POLITICS
01/01/2018 09:14 GMT | Updated 03/01/2018 12:32 GMT

Ministers Cannot Name A Single Country That Asked UK For A Post-Brexit Trade Deal

'We all procrastinate from time to time, but Liam Fox is taking it to another level.'

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Foreign Secretary Boris Johnson and International Trade Secretary Liam Fox outside Downing Street

Ministers steering the UK towards Brexit cannot point to a single country that has expressed an interest in striking a free trade deal. 

With the second set of negotiations set to accelerate in 2018, International Trade Secretary Liam Fox will be stepping up efforts to find trade deals the UK can sign after Brexit in 2019. 

But when challenged by Labour MP Stella Creasy over which foreign governments were queuing up to trade with the UK, his department floundered. 

Greg Hands, Trade Minister, refused to list any country after Creasy’s Parliamentary Question, saying that “the UK has met with a wide range of countries to discuss various aspects of our trading relationship.”

Creasy, a leading supporter of the pro-single market campaign Open Britain, said: “The Prime Minister wants us to believe that the economic damage of leaving the EU will be made up by concluding trade deals around the world – but her own trade minister can’t point to a single country that has expressed an interest in a free trade deal with Britain.

“We all procrastinate from time to time, but Liam Fox is taking it to another level. It’s extraordinary that so little progress has been made eighteen months on since the referendum.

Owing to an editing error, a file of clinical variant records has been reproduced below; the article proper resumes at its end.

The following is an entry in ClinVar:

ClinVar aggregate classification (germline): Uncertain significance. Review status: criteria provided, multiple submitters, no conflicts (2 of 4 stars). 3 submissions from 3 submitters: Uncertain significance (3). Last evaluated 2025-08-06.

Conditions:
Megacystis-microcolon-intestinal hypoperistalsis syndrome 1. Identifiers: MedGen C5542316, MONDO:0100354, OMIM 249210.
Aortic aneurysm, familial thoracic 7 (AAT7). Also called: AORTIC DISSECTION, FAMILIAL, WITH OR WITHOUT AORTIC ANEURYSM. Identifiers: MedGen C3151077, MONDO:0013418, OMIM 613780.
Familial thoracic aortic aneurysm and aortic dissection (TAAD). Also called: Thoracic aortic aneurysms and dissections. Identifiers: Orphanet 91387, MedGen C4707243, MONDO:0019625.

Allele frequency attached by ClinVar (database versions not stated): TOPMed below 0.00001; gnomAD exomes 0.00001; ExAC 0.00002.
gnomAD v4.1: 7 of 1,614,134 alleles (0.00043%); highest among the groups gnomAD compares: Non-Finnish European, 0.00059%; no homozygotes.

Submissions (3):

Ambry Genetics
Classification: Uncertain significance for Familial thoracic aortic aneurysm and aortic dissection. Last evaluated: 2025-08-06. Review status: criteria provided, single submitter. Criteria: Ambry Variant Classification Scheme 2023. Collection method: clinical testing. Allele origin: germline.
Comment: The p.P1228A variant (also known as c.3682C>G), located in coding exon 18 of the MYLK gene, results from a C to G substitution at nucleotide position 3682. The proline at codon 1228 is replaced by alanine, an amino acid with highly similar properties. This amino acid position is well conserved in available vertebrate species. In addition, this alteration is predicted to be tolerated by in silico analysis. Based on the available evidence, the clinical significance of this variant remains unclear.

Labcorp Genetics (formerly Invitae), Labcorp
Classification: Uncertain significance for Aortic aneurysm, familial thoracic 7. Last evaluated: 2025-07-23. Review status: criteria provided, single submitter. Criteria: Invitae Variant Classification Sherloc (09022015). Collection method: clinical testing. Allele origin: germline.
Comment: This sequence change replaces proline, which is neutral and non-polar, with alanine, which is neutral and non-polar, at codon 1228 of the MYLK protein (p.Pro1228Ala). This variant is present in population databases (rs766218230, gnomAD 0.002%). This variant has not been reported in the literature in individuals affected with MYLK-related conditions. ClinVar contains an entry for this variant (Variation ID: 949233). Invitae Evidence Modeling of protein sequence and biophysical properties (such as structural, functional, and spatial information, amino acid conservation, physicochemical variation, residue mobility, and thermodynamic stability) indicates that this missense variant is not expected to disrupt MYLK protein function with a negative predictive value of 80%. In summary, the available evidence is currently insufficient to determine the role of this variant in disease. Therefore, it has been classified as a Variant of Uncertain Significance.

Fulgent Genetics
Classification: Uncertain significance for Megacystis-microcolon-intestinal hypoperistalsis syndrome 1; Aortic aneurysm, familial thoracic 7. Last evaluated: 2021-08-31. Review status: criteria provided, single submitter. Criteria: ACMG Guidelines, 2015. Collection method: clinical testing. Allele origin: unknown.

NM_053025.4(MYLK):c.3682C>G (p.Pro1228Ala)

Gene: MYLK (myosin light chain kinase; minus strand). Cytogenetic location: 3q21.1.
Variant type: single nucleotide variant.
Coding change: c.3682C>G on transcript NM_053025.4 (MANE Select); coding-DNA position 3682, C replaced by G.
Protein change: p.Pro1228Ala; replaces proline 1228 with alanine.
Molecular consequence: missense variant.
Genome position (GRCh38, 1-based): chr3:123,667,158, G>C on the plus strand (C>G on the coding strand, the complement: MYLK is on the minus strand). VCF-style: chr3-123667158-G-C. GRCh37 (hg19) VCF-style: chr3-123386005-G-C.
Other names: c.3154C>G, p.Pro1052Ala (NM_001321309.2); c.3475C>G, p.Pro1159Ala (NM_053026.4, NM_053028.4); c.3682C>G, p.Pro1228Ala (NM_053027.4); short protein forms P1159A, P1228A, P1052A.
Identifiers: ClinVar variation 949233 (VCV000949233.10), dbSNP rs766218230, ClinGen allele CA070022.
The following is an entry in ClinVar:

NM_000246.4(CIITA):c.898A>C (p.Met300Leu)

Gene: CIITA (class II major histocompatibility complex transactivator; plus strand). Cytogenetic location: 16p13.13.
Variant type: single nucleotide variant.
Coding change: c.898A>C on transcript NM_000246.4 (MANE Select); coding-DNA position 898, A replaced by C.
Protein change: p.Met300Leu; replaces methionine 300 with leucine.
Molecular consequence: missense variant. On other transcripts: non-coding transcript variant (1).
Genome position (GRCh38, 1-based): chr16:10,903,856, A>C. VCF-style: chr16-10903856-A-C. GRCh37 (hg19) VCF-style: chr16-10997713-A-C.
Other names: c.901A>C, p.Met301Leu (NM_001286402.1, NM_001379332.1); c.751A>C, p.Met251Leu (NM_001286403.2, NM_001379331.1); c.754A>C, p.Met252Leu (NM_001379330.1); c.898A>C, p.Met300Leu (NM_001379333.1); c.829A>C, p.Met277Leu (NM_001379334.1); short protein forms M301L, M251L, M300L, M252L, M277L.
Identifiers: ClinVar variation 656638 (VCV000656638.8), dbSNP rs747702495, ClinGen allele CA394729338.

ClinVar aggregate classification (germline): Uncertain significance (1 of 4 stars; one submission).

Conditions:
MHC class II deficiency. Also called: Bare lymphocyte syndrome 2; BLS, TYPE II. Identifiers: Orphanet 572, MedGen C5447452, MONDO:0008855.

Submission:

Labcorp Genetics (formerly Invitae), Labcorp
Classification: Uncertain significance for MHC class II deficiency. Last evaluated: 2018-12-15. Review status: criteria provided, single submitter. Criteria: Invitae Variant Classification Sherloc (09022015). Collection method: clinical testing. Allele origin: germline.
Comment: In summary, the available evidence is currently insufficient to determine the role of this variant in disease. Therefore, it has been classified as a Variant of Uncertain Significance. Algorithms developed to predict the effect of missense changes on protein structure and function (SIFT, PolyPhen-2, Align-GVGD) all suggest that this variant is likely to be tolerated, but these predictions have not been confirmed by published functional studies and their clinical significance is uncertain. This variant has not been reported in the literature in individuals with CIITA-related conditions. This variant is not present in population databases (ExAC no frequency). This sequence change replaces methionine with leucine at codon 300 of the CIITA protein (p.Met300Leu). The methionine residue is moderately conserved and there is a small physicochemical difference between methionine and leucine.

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Labour MP Stella Creasy 

“People are already feeling the pinch as a result of Brexit, with prices rising and growth slowing. A hard Brexit will make things even worse, and shiny new trade deals are not going to materialise. Voters have the right to keep an open mind about whether this is really the best future for our country.”

In September, Fox told journalists the UK does not have the “capacity” to strike deals and that he has turned down countries. 

“There are a number of countries who said they would like to move directly to a new free-trade agreement but we have said we are simply unable to do that at the moment,” he said. 

“It requires the willingness of the country involved to want to move the process further on and it’s dependent on our own capacity in our own department.”

He said that signing a deal with the US is his number one priority and that talks have opened, with America reportedly insisting on complete secrecy.

In Hands’ answer to the Walthamstow MP, he said: “The UK has met with a wide range of countries to discuss various aspects of our trading relationship. Whilst we are still members of the EU, the UK cannot negotiate and conclude free trade agreements.

“The Department for International Trade is currently engaging with all countries with which the EU has trade agreements, to discuss continuity of current trading arrangements as the UK leaves the EU. The Department has also announced a number of working groups with whom there is no EU deal in place, including the US, China, Australia, Japan and New Zealand.”